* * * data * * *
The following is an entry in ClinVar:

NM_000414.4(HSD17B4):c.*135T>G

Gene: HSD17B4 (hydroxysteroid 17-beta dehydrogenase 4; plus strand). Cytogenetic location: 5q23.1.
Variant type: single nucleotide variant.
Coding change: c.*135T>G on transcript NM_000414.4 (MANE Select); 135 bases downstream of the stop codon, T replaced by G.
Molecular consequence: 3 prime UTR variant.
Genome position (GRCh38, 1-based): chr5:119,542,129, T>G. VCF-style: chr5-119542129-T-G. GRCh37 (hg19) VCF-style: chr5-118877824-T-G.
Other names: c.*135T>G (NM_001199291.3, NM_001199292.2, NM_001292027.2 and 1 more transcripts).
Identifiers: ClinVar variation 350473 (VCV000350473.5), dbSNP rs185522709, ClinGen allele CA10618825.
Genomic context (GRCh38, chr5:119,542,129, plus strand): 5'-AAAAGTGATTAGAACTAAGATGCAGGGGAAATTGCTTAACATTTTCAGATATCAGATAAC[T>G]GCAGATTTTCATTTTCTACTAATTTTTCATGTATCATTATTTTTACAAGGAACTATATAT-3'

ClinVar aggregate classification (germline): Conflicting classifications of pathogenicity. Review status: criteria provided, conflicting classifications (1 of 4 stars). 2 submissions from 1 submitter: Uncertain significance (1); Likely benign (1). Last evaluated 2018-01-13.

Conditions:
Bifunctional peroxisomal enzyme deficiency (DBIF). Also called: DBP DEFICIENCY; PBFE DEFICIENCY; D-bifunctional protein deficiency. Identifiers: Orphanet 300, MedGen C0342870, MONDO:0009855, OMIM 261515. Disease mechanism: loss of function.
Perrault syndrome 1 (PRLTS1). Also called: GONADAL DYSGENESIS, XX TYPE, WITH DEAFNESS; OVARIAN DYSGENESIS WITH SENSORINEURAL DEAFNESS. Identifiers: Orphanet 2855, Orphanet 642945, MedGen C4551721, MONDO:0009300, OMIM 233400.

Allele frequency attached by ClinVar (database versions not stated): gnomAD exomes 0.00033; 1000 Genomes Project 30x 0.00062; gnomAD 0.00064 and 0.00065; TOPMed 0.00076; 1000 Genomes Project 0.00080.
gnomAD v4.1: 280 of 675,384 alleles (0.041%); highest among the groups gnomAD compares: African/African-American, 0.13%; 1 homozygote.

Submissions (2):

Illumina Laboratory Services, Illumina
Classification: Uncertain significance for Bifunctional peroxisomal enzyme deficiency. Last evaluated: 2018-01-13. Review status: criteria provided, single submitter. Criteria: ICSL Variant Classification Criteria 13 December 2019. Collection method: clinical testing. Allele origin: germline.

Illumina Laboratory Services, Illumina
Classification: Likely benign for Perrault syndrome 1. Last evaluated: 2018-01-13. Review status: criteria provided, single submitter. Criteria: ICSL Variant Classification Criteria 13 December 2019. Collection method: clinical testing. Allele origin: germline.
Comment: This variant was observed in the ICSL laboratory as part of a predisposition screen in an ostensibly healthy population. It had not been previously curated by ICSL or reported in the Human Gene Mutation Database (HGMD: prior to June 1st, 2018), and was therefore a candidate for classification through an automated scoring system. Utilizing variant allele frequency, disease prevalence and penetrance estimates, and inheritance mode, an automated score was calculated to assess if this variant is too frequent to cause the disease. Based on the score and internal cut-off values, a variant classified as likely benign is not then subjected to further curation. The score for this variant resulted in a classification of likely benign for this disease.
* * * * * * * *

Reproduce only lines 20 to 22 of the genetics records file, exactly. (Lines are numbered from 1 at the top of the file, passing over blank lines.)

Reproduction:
Illumina Laboratory Services, Illumina
Classification: Likely benign for Perrault syndrome 1. Last evaluated: 2018-01-13. Review status: criteria provided, single submitter. Criteria: ICSL Variant Classification Criteria 13 December 2019. Collection method: clinical testing. Allele origin: germline.
Comment: This variant was observed in the ICSL laboratory as part of a predisposition screen in an ostensibly healthy population. It had not been previously curated by ICSL or reported in the Human Gene Mutation Database (HGMD: prior to June 1st, 2018), and was therefore a candidate for classification through an automated scoring system. Utilizing variant allele frequency, disease prevalence and penetrance estimates, and inheritance mode, an automated score was calculated to assess if this variant is too frequent to cause the disease. Based on the score and internal cut-off values, a variant classified as likely benign is not then subjected to further curation. The score for this variant resulted in a classification of likely benign for this disease.